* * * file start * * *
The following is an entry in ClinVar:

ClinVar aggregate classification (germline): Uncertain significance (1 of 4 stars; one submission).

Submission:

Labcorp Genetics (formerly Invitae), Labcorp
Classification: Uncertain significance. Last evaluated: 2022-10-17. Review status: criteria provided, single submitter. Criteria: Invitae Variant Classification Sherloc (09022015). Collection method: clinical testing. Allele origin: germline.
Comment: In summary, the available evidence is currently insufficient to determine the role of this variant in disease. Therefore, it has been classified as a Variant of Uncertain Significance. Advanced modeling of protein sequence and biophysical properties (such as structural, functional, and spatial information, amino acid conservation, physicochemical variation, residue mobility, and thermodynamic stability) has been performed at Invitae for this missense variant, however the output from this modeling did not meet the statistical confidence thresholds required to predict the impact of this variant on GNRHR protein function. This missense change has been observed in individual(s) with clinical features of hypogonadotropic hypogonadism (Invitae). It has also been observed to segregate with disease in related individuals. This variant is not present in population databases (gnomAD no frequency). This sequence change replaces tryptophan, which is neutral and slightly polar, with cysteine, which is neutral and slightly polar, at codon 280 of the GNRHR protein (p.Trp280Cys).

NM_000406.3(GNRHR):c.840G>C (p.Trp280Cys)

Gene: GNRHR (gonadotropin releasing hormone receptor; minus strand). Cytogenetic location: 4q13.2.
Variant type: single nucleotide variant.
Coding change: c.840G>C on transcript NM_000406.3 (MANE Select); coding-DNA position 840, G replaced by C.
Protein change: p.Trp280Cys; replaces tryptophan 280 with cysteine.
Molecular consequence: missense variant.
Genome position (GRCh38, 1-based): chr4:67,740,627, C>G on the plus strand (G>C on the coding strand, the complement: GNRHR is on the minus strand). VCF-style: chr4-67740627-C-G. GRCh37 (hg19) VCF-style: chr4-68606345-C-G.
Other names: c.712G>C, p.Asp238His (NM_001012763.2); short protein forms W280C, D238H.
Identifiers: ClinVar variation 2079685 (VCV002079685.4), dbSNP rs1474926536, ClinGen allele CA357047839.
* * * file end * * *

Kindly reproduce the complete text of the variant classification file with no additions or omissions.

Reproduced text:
The following is an entry in ClinVar:

ClinVar aggregate classification (germline): Uncertain significance (1 of 4 stars; one submission).

Submission:

Labcorp Genetics (formerly Invitae), Labcorp
Classification: Uncertain significance. Last evaluated: 2022-10-17. Review status: criteria provided, single submitter. Criteria: Invitae Variant Classification Sherloc (09022015). Collection method: clinical testing. Allele origin: germline.
Comment: In summary, the available evidence is currently insufficient to determine the role of this variant in disease. Therefore, it has been classified as a Variant of Uncertain Significance. Advanced modeling of protein sequence and biophysical properties (such as structural, functional, and spatial information, amino acid conservation, physicochemical variation, residue mobility, and thermodynamic stability) has been performed at Invitae for this missense variant, however the output from this modeling did not meet the statistical confidence thresholds required to predict the impact of this variant on GNRHR protein function. This missense change has been observed in individual(s) with clinical features of hypogonadotropic hypogonadism (Invitae). It has also been observed to segregate with disease in related individuals. This variant is not present in population databases (gnomAD no frequency). This sequence change replaces tryptophan, which is neutral and slightly polar, with cysteine, which is neutral and slightly polar, at codon 280 of the GNRHR protein (p.Trp280Cys).

NM_000406.3(GNRHR):c.840G>C (p.Trp280Cys)

Gene: GNRHR (gonadotropin releasing hormone receptor; minus strand). Cytogenetic location: 4q13.2.
Variant type: single nucleotide variant.
Coding change: c.840G>C on transcript NM_000406.3 (MANE Select); coding-DNA position 840, G replaced by C.
Protein change: p.Trp280Cys; replaces tryptophan 280 with cysteine.
Molecular consequence: missense variant.
Genome position (GRCh38, 1-based): chr4:67,740,627, C>G on the plus strand (G>C on the coding strand, the complement: GNRHR is on the minus strand). VCF-style: chr4-67740627-C-G. GRCh37 (hg19) VCF-style: chr4-68606345-C-G.
Other names: c.712G>C, p.Asp238His (NM_001012763.2); short protein forms W280C, D238H.
Identifiers: ClinVar variation 2079685 (VCV002079685.4), dbSNP rs1474926536, ClinGen allele CA357047839.